Wednesday, January 22, 2014

En route from Ko Phayam to Ranong, Thailand

Ferry from Ko Phayam
 "I'm sitting in the passenger seat of a red Caprice Classic, a combination pimp-police car, a V8 with bad shocks, driving south for Christmas with my family.  As I write I'm in New Haven."

The above, scribbled in my notebook only one month ago today.  It's hard to believe.  Today, instead, I'm sitting in an old bus seat bolted to the floor of a ferry heading from Ko Phayam to shore.  We've been on the island six days, our first Thai island.  When we arrived via slow boat, the French girl behind looked out and said with her accent:  Wowww.  Welcome to paradize!

Pier at Ko Phayam--paradise?

Our first island.  In many ways she's right.  We rented a bungalow for 600 baht ($18) right off Aow Yai, the big beach.  There were bougainville and hibiscus and casuarinas and palms.  Acres of perfectly powdered white sand.  K. bought a hammock and we spent our evenings swaying and listening to surf.

Frilled hibiscus.  At our favorite chicken guy's place.
But we were also surrounded by swarms of farangs (foreigners).  Not a single Thai person, except for those bringing us overpriced food.  French, Germans, Austrians, Danes, Brits, Australians, Canadians, Scandinavians, Belgians, Finns, Japanese, etcetera.  Nary an American except us, not that it made any difference.

Then came sticker shock.  Our budget for these months is limited to say the least.  I budgeted conservatively because I knew that prices were low, and they are -- a substantial bowl of khao lak (although I'm unsure still on the Thai name, after asking multiple people), soup served with a big bowl of rice, still goes for 30 baht in Bangkok (less than a dollar) -- but on the island prices are quintupled.  And everything is geared for farangs.  I speak Thai to our servers, tell them that we like our food "peht peht samrahp cohn Thai" -- spicy as for a Thai.  And they say:  okay.  Would you like rice with that?  This in a country where the word for food is rice.  Where the item in question is listed on the menu as served with rice.  Where every meal includes rice.  Where they grind up roasted rice and use it as a flavoring for other food that you eat with rice.  Where a common greeting is:  have you eaten rice yet?  Yes.  We would like it as for a Thai.  We would like rice.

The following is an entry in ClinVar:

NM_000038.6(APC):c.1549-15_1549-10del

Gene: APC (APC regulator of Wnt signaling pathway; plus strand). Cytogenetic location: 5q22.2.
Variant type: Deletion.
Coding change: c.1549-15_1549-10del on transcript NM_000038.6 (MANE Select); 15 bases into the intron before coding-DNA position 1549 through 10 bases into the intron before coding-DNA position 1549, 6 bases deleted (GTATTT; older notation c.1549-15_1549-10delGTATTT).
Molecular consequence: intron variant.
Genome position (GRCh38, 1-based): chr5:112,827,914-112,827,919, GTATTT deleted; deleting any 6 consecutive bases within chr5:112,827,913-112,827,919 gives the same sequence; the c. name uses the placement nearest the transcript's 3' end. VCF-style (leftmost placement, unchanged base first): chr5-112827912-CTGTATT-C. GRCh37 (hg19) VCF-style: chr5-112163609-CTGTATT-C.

But I suppose it makes sense.  I saw a British girl eat a big bowl of curry with a spoon as if it were soup.  It's the equivalent of eating a bowl of spaghetti bolognese minus the noodles.  Another person ate somtahm, green papaya salad, as if it were a salad.  It's meant to be eaten with barbecued chicken and sticky rice as accompaniment, almost a garnish.  Eating it without rice is like eating a big bowl of relish.

Farangs.  Who can understand them?  Finally, after my parents came and rescued us for two days and treated us to vast heaps of whole fish and fruit and vegetables and seafood soup and big bowls of (200B!) rice, we found a good Thai place, on the day before we left.  Prices there were only jacked up 50 percent from the mainland.  They gave us three bowls of rice and made the somtahm as for a Thai person.  The guy said, in Thai, as he got ready to pound our green papaya in his mortar:  is this for the farang that speaks Thai?  The waitress said yes.  I called down to him in Thai:  this person likes it spicy spicy.  He smiled and nodded.  And added three more peppers.

Welcome to paradise.

Fishing boats at Ao Khao Kwai (Water Buffalo Bay)
Also, more photographs at Flickr.  Blogspot's interface is still way crappy--and I hate wasting Thailand time uploading.


Ed said...

Yet another reason I tend to avoid the path most traveled. When traveling over seas, I like to eat as the locals do which is hard when you are white and speak English. I try to befriend a local who can show me the best places to eat and order what the locals order.

I'm not hungry for some spicy Thai food!

Melissa Jenks said...

The craziest thing is that we thought we were avoiding the path most traveled. I think we may have the same problem all over Thailand and maybe all over Southeast Asia--not that I don't think there aren't nooks and crannies more authentically Thai, but the may not be in my Lonely Planet. Befriending a local is a great idea--we've taken to just asking for food recommendations. But why wouldn't you be hungry for some spicy Thai food? Isn't everyone??

Ed said...

I think anywhere you go these days, you will see foreigners on vacation. It is the price of a truly global community. The difference is whether or not there are a lot of shops set up to cater to them. When those are present, I try to find a different place.

Sorry about the typo. I AM hungry for some spicy Thai food! I am very much part of everyone!

Peter said...

I wonder what would have happened if you went to Koh Chang, the island before Koh Phayam., much closer to mainland. I remember seeing a bunch of beach-side bungalows when I was there and basically zero touristy development. In general, I wonder if this could be a useful heuristic: go to the island recommended by the guidebook, then go one island back/over/out, to find the equivalent island where nobody is...

Also, I'm not so sure about the somtam without rice --- I've seen people eating it straight out of the plastic bag on the street mid-afternoon as a light snack.

Melissa Jenks said...

Foreigners on vacation everywhere, that is true, or almost. There are actually very few in northern Maine! I do think the good rule of thumb is to go one island/town over. But I do think all the islands have foreigners on them, now. Aside from uninhabited ones--ergo, a sailboat is advised.

By the way, Peter, you're right about somtam. I definitely see Thais eat it plain as a snack. I retract my criticism of the poor farang.